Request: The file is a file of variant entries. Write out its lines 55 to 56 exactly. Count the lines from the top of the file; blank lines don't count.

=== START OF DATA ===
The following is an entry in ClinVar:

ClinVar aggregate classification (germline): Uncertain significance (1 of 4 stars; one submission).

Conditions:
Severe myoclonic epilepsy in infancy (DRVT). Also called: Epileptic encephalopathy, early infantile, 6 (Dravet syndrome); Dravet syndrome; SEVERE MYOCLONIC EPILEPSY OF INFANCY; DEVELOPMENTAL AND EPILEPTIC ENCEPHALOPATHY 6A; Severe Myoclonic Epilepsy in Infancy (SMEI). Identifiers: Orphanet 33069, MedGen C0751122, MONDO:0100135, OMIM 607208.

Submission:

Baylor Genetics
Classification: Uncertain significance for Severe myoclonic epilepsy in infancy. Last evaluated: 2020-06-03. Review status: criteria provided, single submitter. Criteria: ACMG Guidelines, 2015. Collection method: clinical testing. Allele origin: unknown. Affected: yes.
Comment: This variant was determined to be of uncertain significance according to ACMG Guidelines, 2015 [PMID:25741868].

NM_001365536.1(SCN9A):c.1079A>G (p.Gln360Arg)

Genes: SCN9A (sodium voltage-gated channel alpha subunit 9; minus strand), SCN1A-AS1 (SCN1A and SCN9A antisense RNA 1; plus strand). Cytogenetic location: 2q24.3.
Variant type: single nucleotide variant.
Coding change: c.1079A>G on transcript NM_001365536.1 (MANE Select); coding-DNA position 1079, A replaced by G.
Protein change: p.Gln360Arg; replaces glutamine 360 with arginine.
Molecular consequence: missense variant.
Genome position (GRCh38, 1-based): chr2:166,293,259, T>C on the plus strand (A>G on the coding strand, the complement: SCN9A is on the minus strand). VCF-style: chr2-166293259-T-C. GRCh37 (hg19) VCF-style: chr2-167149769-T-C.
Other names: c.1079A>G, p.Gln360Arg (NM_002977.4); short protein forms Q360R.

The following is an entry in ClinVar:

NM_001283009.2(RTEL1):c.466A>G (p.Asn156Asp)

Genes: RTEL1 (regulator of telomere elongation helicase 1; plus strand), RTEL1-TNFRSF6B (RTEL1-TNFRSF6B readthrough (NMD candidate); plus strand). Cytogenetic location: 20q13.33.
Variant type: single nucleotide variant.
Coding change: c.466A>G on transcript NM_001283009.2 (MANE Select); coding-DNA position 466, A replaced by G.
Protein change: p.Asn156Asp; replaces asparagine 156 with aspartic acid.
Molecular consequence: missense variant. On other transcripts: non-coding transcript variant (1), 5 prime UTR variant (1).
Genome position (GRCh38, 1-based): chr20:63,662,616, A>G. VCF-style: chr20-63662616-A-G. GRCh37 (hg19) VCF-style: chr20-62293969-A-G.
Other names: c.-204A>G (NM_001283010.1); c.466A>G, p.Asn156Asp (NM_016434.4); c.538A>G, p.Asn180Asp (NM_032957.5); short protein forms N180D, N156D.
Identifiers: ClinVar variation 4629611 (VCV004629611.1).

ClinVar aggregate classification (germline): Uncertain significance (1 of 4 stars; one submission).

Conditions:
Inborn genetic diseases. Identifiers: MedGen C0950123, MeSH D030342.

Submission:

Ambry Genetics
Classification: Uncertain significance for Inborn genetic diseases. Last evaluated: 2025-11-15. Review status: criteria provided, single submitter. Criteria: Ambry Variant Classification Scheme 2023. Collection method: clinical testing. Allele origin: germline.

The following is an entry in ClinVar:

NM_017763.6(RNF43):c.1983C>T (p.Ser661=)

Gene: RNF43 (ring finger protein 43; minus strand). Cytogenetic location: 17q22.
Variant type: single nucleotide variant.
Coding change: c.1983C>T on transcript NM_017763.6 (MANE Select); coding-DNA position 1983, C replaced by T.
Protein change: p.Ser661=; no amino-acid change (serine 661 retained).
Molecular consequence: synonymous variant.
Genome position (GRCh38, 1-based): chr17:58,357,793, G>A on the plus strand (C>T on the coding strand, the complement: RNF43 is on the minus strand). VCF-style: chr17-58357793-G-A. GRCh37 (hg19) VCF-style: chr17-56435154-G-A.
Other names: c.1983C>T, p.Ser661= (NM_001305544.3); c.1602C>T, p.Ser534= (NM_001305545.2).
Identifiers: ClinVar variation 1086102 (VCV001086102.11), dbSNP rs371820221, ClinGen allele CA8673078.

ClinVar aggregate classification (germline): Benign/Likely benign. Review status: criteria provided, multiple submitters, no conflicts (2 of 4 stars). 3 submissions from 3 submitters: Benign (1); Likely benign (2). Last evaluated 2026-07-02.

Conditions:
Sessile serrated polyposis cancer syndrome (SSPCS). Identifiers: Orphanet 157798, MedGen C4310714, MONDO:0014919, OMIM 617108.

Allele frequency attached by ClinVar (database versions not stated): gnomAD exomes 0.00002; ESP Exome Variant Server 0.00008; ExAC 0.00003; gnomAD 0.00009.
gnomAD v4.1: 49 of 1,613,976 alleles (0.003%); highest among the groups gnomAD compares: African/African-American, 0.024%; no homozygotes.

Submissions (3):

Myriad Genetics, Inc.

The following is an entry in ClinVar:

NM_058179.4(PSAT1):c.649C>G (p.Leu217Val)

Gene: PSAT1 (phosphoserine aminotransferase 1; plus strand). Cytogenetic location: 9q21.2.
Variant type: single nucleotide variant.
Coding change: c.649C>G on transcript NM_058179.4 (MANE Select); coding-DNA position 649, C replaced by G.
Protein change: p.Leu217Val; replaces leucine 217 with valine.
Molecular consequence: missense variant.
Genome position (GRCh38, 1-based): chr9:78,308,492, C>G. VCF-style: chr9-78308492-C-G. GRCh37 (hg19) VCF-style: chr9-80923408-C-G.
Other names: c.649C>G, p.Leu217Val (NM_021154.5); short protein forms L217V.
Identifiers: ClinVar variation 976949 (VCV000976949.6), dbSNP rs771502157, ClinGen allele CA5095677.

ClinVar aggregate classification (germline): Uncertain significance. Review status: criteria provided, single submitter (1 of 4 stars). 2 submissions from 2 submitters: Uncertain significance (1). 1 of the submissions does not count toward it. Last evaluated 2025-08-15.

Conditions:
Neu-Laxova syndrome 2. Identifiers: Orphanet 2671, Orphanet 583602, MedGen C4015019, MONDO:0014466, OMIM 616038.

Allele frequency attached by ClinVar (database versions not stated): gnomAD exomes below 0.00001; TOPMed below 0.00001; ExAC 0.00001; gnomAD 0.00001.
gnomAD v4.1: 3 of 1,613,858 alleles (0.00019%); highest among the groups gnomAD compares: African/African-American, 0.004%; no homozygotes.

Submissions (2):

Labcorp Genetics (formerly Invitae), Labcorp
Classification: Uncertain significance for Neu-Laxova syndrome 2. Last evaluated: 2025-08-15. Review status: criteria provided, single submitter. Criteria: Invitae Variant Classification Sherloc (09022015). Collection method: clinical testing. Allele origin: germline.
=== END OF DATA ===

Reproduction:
Protein change: p.Leu217Val; replaces leucine 217 with valine.
Molecular consequence: missense variant.